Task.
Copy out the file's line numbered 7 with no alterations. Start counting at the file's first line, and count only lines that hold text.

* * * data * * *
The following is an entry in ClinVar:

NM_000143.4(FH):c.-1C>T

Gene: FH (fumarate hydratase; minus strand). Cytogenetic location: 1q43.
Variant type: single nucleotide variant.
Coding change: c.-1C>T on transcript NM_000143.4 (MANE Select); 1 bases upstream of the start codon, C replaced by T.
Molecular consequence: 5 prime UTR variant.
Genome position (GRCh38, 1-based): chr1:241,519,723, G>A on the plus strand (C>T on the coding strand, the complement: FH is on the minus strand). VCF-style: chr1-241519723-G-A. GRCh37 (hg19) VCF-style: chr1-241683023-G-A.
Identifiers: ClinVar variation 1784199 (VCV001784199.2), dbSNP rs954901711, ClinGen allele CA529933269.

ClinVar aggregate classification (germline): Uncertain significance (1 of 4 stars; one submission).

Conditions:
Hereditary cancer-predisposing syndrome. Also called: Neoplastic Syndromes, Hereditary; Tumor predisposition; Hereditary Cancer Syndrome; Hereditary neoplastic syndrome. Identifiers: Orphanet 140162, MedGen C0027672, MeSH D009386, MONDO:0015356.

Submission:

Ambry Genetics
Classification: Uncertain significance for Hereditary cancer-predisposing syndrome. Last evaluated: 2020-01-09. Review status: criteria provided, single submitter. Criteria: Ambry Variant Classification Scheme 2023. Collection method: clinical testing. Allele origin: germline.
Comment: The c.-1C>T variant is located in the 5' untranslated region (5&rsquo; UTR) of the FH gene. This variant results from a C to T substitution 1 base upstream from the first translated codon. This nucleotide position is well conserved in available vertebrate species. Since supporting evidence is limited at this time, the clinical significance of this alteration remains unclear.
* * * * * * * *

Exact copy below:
Genome position (GRCh38, 1-based): chr1:241,519,723, G>A on the plus strand (C>T on the coding strand, the complement: FH is on the minus strand). VCF-style: chr1-241519723-G-A. GRCh37 (hg19) VCF-style: chr1-241683023-G-A.